In BPH Patients, Bipolar ‘Button’ Plasma Vaporization of Prostate Appears Superior to Classic TURP

In BPH Patients, Bipolar ‘Button’ Plasma Vaporization of Prostate Appears Superior to Classic TURP

Bipolar “button” plasma vaporization of the prostate (BPVP) has better short-term results and is associated with fewer complications than classic transurethral resection of the prostate (TURP) in men with benign prostatic hyperplasia, according to recent findings.

The BPVP technique resembles TURP, but uses isotonic saline for irrigation instead of glycine, and a button-type vaporization electrode.

The study – a collaborative effort between researchers from Minoufiya University Hospitals in Egypt and Mayo Hospital in Yemen – enrolled 152 patients with BPH. The group consisted of 100 men who underwent TURP and 52 who underwent the BPVP procedure.

The researchers evaluated men before surgery, and then 24 hours and three months post-surgery. The team measured a large number of parameters, including International Prostate Symptom Score, quality-of-life, urinary flow, and post-void residual urine.

According to the study, Efficacy of bipolar “button” plasma vaporization of the prostate for benign prostatic obstruction, compared to the standard technique,” they also analyzed whether there were any differences in surgery, or hospital stay time, length of catheterization, blood loss, serum sodium levels, or presence of complications, between the groups.

Findings published in the journal Urology Annals show that patients in both groups had similar characteristics before the surgical procedure. Time of surgery and length of hospitalization was shorter for patients undergoing the BPVP procedure. The BPVP group also had the catheter for a shorter time and had less blood loss and serum sodium changes than patients undergoing TURP.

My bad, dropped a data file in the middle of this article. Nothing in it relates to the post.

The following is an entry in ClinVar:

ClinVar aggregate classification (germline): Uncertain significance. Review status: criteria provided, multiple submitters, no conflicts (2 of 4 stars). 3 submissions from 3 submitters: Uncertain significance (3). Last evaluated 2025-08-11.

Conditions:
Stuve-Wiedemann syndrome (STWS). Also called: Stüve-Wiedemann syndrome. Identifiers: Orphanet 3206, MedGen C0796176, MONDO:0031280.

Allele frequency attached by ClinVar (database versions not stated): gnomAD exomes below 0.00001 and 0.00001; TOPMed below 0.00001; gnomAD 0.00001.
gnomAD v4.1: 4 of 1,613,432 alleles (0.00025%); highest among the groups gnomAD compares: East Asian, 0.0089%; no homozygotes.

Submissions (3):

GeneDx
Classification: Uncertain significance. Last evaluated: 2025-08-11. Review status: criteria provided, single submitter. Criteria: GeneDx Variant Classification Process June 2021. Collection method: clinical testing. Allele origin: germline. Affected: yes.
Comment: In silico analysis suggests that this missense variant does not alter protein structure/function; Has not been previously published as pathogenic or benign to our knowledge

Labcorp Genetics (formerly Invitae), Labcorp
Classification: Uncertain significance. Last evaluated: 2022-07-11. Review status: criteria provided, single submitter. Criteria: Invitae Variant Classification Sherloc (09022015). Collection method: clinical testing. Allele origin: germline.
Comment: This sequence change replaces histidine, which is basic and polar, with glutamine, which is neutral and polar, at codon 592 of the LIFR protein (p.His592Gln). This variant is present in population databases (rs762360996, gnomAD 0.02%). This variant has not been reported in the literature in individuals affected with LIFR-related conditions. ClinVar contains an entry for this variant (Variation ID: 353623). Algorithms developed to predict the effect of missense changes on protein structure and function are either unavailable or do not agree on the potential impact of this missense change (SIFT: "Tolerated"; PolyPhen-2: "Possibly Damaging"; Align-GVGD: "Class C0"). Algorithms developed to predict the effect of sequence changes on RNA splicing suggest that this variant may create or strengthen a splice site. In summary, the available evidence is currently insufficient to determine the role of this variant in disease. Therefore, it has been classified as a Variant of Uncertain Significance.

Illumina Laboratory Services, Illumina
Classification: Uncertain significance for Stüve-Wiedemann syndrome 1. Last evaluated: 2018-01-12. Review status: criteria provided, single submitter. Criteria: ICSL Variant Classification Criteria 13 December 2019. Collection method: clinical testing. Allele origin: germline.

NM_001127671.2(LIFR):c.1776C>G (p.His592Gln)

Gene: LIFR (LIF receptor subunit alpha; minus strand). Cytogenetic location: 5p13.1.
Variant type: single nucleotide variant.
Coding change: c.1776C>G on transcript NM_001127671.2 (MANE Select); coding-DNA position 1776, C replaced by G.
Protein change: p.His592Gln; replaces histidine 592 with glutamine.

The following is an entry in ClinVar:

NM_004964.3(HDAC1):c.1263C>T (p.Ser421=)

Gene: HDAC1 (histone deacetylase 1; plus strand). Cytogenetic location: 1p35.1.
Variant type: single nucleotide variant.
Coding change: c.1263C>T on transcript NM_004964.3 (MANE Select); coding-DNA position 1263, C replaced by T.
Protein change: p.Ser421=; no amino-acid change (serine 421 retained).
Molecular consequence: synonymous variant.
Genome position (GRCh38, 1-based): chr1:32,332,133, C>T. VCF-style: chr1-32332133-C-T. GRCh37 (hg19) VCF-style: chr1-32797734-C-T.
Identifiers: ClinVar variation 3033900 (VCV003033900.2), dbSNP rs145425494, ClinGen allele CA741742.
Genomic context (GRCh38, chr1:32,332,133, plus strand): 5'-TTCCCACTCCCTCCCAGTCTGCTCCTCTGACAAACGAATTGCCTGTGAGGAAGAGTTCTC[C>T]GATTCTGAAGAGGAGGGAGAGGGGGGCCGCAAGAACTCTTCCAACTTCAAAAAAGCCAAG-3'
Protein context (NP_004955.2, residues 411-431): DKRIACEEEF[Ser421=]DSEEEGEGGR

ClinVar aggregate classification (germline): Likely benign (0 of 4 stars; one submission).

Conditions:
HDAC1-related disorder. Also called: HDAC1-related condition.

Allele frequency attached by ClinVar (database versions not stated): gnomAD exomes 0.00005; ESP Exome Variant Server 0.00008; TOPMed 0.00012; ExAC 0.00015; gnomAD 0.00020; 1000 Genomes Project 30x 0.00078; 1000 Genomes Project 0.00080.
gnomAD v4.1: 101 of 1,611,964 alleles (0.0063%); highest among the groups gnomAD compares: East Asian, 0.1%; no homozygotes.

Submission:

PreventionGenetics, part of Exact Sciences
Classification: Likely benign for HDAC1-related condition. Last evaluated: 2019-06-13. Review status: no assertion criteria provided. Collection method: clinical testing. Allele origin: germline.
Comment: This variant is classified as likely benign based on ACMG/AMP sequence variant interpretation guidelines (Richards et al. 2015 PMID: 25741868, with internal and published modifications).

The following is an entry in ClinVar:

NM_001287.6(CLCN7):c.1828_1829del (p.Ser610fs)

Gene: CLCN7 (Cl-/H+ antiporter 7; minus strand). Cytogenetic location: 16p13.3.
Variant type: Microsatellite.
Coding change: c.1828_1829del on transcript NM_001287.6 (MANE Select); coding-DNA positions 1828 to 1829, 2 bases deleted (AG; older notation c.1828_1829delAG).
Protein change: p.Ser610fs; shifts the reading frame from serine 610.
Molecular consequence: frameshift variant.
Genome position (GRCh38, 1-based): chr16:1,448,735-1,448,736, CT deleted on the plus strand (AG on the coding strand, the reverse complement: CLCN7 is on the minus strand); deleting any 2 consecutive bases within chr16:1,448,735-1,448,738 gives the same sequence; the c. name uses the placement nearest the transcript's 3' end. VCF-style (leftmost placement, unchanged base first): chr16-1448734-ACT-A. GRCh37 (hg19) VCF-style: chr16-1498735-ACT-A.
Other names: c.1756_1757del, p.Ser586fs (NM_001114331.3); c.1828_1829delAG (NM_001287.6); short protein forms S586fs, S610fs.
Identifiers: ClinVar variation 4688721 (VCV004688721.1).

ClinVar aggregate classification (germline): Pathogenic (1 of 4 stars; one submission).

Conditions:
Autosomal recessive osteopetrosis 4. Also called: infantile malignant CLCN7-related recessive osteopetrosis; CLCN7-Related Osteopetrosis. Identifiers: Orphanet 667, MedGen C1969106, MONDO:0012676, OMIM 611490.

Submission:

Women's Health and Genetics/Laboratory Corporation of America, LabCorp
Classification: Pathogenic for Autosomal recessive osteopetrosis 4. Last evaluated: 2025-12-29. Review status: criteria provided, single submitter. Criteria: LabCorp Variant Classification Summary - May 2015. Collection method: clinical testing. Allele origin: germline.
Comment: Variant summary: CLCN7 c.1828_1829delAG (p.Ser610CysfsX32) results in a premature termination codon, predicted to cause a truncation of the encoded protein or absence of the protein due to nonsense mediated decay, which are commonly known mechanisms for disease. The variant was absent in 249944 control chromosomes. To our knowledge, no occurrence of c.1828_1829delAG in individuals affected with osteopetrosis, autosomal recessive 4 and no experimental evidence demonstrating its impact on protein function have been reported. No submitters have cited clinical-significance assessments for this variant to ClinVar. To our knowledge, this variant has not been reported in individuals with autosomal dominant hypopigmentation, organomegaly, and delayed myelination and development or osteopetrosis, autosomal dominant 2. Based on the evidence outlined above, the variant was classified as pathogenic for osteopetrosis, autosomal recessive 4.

Two patients in the BPVP group experienced early complications, compared to 18 patients in the TURP group. No patients undergoing BPVP suffered substantial blood loss or developed TURP syndrome – a potentially life-threatening condition associated with the absorption of the glycin irrigation fluid used in TURP.

In the TURP group, two patients developed the syndrome, and six patients needed a blood transfusion after substantial blood loss. Two patients in the BPVP, and three in the TURP group, experienced narrowing of the urinary tube at the three-month follow-up.

After three months, BPVP patients reported lower symptom scores and better quality of life than men who had undergone TURP. They also had better urinary flow parameters.

The short-term results of the bipolar “button” plasma vaporization technique seem to be superior to TURP in both efficiency and safety. The authors noted that future trials, in addition to exploring the long-term outcomes, should compare the BPVP method to laser vaporization.

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